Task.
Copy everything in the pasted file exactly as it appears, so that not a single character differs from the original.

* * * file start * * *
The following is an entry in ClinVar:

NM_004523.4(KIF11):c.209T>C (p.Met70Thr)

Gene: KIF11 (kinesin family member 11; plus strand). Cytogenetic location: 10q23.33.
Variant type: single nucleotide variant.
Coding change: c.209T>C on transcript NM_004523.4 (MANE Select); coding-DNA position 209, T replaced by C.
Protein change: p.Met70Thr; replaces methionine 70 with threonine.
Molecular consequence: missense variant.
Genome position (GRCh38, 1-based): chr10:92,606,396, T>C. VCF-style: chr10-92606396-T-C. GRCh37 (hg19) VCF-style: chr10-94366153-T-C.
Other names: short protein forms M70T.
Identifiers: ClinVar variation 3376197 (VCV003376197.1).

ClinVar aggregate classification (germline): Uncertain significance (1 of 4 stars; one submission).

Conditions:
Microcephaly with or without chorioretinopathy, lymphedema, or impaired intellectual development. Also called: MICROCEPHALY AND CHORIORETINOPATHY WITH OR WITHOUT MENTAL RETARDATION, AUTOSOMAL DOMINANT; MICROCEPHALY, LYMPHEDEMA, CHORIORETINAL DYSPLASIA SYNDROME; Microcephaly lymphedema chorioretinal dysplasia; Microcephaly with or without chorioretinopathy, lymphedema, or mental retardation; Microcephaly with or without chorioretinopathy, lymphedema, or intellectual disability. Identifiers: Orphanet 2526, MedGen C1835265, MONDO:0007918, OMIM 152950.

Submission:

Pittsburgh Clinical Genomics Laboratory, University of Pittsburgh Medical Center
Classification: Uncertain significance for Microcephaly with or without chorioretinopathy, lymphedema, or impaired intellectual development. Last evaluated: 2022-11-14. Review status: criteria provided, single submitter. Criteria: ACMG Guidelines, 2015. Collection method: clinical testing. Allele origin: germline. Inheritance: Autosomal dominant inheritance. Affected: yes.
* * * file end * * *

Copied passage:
The following is an entry in ClinVar:

NM_004523.4(KIF11):c.209T>C (p.Met70Thr)

Gene: KIF11 (kinesin family member 11; plus strand). Cytogenetic location: 10q23.33.
Variant type: single nucleotide variant.
Coding change: c.209T>C on transcript NM_004523.4 (MANE Select); coding-DNA position 209, T replaced by C.
Protein change: p.Met70Thr; replaces methionine 70 with threonine.
Molecular consequence: missense variant.
Genome position (GRCh38, 1-based): chr10:92,606,396, T>C. VCF-style: chr10-92606396-T-C. GRCh37 (hg19) VCF-style: chr10-94366153-T-C.
Other names: short protein forms M70T.
Identifiers: ClinVar variation 3376197 (VCV003376197.1).

ClinVar aggregate classification (germline): Uncertain significance (1 of 4 stars; one submission).

Conditions:
Microcephaly with or without chorioretinopathy, lymphedema, or impaired intellectual development. Also called: MICROCEPHALY AND CHORIORETINOPATHY WITH OR WITHOUT MENTAL RETARDATION, AUTOSOMAL DOMINANT; MICROCEPHALY, LYMPHEDEMA, CHORIORETINAL DYSPLASIA SYNDROME; Microcephaly lymphedema chorioretinal dysplasia; Microcephaly with or without chorioretinopathy, lymphedema, or mental retardation; Microcephaly with or without chorioretinopathy, lymphedema, or intellectual disability. Identifiers: Orphanet 2526, MedGen C1835265, MONDO:0007918, OMIM 152950.

Submission:

Pittsburgh Clinical Genomics Laboratory, University of Pittsburgh Medical Center
Classification: Uncertain significance for Microcephaly with or without chorioretinopathy, lymphedema, or impaired intellectual development. Last evaluated: 2022-11-14. Review status: criteria provided, single submitter. Criteria: ACMG Guidelines, 2015. Collection method: clinical testing. Allele origin: germline. Inheritance: Autosomal dominant inheritance. Affected: yes.